Last Monday evening up to 1,000 people gathered in central London to hear internationally acclaimed musician Roger Waters (of Pink Floyd) deliver a musical tribute to imprisoned WikiLeaks’ publisher Julian Assange. Waters performed outside the UK Home Office, just a few miles from the high security Belmarsh Prison where Julian is being held as a Category A prisoner, singing Pink Floyd’s “Wish You Were Here” written by him and David Gilmour in 1975. Veteran investigative journalist and film maker John Pilger delivered an impassioned speech and was joined by Julian’s brother Gabriel Shipton. The event appears to have been the subject of a main-stream media blackout, except by the Morning Star and the television station RT. But it can be found on YouTube ( https://www.youtube.com/watch?v=oBBVCwBHC3M ).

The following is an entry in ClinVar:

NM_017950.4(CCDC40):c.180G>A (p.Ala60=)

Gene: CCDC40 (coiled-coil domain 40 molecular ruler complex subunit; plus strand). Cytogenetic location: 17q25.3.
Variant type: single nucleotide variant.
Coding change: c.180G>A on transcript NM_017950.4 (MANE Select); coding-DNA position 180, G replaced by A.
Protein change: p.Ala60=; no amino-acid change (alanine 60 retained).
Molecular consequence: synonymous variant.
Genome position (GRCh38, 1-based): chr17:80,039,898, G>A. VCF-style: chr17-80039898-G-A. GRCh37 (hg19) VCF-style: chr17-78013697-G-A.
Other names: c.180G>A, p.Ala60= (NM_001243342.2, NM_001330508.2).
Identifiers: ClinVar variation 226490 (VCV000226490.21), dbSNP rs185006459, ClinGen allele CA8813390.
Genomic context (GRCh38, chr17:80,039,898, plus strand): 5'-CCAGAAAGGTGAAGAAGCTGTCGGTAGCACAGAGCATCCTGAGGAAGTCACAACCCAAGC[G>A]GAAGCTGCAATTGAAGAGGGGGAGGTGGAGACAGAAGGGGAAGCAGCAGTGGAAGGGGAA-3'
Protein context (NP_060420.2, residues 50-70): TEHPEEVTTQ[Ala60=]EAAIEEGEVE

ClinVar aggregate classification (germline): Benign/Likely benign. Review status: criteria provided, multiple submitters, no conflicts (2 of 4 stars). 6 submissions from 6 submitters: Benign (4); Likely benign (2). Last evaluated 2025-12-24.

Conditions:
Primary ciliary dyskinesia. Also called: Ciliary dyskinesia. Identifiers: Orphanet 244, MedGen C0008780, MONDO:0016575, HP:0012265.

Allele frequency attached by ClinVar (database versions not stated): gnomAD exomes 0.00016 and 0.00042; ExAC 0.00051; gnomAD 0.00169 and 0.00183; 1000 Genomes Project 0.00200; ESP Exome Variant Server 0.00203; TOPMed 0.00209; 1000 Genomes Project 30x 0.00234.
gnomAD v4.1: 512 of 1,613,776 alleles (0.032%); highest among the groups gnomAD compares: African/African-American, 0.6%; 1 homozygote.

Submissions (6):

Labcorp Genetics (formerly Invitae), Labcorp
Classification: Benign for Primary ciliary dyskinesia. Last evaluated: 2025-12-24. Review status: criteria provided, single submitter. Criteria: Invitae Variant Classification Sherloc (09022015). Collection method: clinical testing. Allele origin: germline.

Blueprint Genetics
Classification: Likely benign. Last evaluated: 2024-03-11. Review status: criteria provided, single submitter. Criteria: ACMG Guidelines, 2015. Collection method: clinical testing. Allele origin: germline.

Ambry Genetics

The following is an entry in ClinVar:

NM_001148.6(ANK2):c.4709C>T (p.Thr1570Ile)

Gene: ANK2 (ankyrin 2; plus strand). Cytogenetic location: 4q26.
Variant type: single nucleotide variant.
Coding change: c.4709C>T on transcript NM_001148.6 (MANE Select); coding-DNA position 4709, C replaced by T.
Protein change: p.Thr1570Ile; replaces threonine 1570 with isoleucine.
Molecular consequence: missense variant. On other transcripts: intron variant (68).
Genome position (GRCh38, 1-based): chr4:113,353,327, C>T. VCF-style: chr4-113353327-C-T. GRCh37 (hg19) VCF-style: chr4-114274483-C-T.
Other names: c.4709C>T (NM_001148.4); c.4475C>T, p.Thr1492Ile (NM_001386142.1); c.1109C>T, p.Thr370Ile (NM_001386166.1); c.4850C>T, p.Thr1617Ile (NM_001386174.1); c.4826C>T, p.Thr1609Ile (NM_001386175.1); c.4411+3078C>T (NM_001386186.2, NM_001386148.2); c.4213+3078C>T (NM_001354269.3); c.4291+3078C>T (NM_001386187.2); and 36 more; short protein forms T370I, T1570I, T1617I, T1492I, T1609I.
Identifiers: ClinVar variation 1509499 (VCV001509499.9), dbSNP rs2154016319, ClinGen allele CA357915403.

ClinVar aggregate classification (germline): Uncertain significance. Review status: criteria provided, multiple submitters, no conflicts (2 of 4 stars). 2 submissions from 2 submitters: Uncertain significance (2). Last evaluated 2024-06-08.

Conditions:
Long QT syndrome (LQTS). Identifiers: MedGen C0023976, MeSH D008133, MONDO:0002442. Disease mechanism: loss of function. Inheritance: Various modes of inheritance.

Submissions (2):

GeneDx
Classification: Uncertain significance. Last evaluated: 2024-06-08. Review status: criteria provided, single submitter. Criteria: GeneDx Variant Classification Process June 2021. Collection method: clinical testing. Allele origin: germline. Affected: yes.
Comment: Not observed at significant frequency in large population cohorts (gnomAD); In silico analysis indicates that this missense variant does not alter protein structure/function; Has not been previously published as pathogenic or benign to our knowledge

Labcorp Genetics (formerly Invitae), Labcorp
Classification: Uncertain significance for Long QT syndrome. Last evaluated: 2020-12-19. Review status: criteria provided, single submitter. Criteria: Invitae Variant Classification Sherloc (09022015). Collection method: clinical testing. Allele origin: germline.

Saturday 13 July saw a massive turn out at the 135th Big Meeting organised by the Durham Miners’ Association (DMA) now in its 150th year. The organisers claim that the Gala is the largest celebration of community and working class culture in the world and is a tribute to the DMA who have revived the celebrations in recent years, giving it stronger community, national and international involvements. Despite the brutal shutting down of the UK’s mining industry following the 1984/85 Miners’ Strike and the devastation of their communities which threatened the very future of the the DMA, the Big Meeting goes from strength to strength.
Persecuted Turkish newspaper editor Can Dündar said yesterday he was resigning as he no longer had faith in the judiciary to hear his appeal following last month’s failed coup. In May an Istanbul court sentenced the editor-in-chief of the Kemalist Cumhuriyet daily to five years and 10 months in prison for publishing a story and photos of National Intelligence Organisation agents driving a convoy of arms to terrorists in Syria. The story infuriated Turkish president Erdogan. Mr Dündar was bailed pending appeal and is now believed to be in Germany.